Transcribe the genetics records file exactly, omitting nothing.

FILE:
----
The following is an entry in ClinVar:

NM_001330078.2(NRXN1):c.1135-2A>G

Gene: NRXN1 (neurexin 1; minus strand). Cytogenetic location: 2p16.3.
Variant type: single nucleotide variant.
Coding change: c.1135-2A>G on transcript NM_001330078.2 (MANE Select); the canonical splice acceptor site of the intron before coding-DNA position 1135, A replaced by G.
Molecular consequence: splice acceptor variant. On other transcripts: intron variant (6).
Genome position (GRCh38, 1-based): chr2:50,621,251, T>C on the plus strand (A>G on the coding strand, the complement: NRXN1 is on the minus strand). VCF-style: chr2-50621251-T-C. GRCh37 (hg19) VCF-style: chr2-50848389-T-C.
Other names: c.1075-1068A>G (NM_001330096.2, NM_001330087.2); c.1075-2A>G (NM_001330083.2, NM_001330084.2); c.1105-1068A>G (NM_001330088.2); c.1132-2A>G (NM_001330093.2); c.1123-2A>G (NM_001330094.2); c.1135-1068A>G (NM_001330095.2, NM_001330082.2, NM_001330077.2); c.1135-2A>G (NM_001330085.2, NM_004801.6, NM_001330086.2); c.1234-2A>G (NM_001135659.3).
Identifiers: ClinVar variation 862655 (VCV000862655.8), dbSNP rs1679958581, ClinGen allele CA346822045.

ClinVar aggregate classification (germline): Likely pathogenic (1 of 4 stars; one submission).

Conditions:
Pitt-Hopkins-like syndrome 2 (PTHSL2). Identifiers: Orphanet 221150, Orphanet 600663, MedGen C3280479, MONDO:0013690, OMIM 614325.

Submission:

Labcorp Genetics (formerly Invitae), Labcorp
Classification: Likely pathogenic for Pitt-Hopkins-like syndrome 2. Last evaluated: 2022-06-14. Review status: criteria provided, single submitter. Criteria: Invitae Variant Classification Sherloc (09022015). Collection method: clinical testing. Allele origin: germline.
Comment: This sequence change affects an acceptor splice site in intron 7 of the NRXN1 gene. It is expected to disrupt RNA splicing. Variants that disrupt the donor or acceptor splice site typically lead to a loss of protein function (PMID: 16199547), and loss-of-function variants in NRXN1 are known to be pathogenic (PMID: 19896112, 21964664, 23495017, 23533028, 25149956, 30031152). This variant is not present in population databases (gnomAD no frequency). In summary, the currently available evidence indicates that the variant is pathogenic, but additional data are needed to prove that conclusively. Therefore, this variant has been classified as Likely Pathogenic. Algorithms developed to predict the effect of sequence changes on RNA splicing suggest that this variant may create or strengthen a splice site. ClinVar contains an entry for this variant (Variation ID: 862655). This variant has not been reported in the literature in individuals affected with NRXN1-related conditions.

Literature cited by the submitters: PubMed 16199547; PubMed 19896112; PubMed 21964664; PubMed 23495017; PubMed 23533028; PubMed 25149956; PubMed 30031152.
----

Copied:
The following is an entry in ClinVar:

NM_001330078.2(NRXN1):c.1135-2A>G

Gene: NRXN1 (neurexin 1; minus strand). Cytogenetic location: 2p16.3.
Variant type: single nucleotide variant.
Coding change: c.1135-2A>G on transcript NM_001330078.2 (MANE Select); the canonical splice acceptor site of the intron before coding-DNA position 1135, A replaced by G.
Molecular consequence: splice acceptor variant. On other transcripts: intron variant (6).
Genome position (GRCh38, 1-based): chr2:50,621,251, T>C on the plus strand (A>G on the coding strand, the complement: NRXN1 is on the minus strand). VCF-style: chr2-50621251-T-C. GRCh37 (hg19) VCF-style: chr2-50848389-T-C.
Other names: c.1075-1068A>G (NM_001330096.2, NM_001330087.2); c.1075-2A>G (NM_001330083.2, NM_001330084.2); c.1105-1068A>G (NM_001330088.2); c.1132-2A>G (NM_001330093.2); c.1123-2A>G (NM_001330094.2); c.1135-1068A>G (NM_001330095.2, NM_001330082.2, NM_001330077.2); c.1135-2A>G (NM_001330085.2, NM_004801.6, NM_001330086.2); c.1234-2A>G (NM_001135659.3).
Identifiers: ClinVar variation 862655 (VCV000862655.8), dbSNP rs1679958581, ClinGen allele CA346822045.

ClinVar aggregate classification (germline): Likely pathogenic (1 of 4 stars; one submission).

Conditions:
Pitt-Hopkins-like syndrome 2 (PTHSL2). Identifiers: Orphanet 221150, Orphanet 600663, MedGen C3280479, MONDO:0013690, OMIM 614325.

Submission:

Labcorp Genetics (formerly Invitae), Labcorp
Classification: Likely pathogenic for Pitt-Hopkins-like syndrome 2. Last evaluated: 2022-06-14. Review status: criteria provided, single submitter. Criteria: Invitae Variant Classification Sherloc (09022015). Collection method: clinical testing. Allele origin: germline.
Comment: This sequence change affects an acceptor splice site in intron 7 of the NRXN1 gene. It is expected to disrupt RNA splicing. Variants that disrupt the donor or acceptor splice site typically lead to a loss of protein function (PMID: 16199547), and loss-of-function variants in NRXN1 are known to be pathogenic (PMID: 19896112, 21964664, 23495017, 23533028, 25149956, 30031152). This variant is not present in population databases (gnomAD no frequency). In summary, the currently available evidence indicates that the variant is pathogenic, but additional data are needed to prove that conclusively. Therefore, this variant has been classified as Likely Pathogenic. Algorithms developed to predict the effect of sequence changes on RNA splicing suggest that this variant may create or strengthen a splice site. ClinVar contains an entry for this variant (Variation ID: 862655). This variant has not been reported in the literature in individuals affected with NRXN1-related conditions.

Literature cited by the submitters: PubMed 16199547; PubMed 19896112; PubMed 21964664; PubMed 23495017; PubMed 23533028; PubMed 25149956; PubMed 30031152.